Laser Surgery May Reduce Seizures and Length of Hospital Stays
An emerging laser surgery technique appears to be safe and effective and to reduce hospital stays to one or two days, according to two research reports presented at the 66th Annual Meeting of the American Epilepsy Society. The technique is more precise and entails fewer complications than conventional resections, according to the investigators. The laser surgery method requires a small scalp incision and twist drill hole in the skull.
Both studies were conducted on pediatric patients with refractory focal seizures. Five patients between ages 11 and 18 underwent laser ablation surgery at Miami Children’s Hospital between May 2011 and June 2012. Two patients, one of whom required a second ablation, were seizure-free after surgery. A third patient’s seizures were decreased. One patient subsequently underwent conventional resection and became seizure-free. The fifth patient had little improvement.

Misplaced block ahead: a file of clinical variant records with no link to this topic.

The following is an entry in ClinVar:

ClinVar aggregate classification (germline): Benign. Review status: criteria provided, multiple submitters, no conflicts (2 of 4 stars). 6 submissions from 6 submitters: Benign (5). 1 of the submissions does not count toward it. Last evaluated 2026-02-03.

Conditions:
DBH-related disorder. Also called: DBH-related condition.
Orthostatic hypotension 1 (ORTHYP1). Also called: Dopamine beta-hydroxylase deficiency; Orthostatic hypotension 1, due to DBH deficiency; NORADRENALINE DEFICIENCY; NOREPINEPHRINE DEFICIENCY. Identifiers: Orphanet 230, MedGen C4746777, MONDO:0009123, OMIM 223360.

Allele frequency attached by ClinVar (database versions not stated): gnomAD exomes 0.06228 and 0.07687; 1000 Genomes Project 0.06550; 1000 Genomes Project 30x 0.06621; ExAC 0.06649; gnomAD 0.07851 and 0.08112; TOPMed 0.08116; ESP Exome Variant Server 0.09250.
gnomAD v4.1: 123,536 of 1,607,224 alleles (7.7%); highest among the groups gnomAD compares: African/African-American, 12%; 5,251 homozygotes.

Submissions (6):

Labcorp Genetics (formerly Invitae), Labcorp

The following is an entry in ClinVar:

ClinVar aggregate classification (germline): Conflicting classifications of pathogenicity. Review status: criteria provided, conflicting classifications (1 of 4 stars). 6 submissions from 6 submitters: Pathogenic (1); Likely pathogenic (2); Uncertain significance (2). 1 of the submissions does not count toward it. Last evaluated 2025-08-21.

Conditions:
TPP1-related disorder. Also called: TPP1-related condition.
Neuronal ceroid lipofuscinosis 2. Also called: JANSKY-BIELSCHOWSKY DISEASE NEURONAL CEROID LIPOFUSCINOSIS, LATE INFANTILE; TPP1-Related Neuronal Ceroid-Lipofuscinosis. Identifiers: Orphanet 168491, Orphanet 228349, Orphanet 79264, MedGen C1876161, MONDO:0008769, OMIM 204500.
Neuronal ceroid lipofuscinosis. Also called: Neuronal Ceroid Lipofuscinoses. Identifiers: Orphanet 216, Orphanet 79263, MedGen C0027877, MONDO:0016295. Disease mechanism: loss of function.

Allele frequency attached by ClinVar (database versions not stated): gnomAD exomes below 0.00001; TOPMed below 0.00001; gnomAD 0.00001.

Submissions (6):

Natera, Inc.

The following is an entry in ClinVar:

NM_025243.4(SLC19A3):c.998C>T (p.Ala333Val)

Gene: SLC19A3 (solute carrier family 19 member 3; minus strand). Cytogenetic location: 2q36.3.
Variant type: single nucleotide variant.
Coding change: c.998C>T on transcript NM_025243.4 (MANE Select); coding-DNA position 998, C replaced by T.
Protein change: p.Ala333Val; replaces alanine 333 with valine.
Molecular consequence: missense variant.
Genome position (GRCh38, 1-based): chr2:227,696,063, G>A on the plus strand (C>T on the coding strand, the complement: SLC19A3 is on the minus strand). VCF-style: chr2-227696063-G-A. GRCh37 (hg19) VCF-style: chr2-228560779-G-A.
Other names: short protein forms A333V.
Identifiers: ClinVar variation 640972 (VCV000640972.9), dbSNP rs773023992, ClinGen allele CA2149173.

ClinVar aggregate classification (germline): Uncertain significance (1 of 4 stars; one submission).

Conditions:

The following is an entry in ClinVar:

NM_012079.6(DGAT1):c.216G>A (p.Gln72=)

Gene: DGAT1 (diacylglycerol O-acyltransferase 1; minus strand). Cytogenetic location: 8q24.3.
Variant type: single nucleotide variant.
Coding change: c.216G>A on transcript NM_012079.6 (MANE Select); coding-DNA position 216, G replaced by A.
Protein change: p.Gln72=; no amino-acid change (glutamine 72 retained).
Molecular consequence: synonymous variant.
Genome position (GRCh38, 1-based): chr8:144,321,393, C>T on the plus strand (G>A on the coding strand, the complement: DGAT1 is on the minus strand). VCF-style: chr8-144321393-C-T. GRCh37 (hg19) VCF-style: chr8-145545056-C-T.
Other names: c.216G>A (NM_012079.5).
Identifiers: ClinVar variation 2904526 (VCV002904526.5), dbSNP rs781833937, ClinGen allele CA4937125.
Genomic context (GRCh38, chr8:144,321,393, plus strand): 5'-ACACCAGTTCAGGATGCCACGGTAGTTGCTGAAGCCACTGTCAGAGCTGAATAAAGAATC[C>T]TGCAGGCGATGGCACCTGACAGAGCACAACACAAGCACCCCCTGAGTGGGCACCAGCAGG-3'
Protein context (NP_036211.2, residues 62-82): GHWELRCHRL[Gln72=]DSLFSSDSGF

In the other study, which was conducted by the Sutter Medical Center in Sacramento and the Epilepsy and Biomagnetic Imaging Centers at the University of California, San Francisco, four pediatric patients between ages 8 and 19 with intractable seizures had laser ablation surgery between November 2011 and June 2012. All four patients were pain-free, able to eat, and ambulatory at six to eight hours after surgery. The participants were discharged from the hospital in less than 24 hours.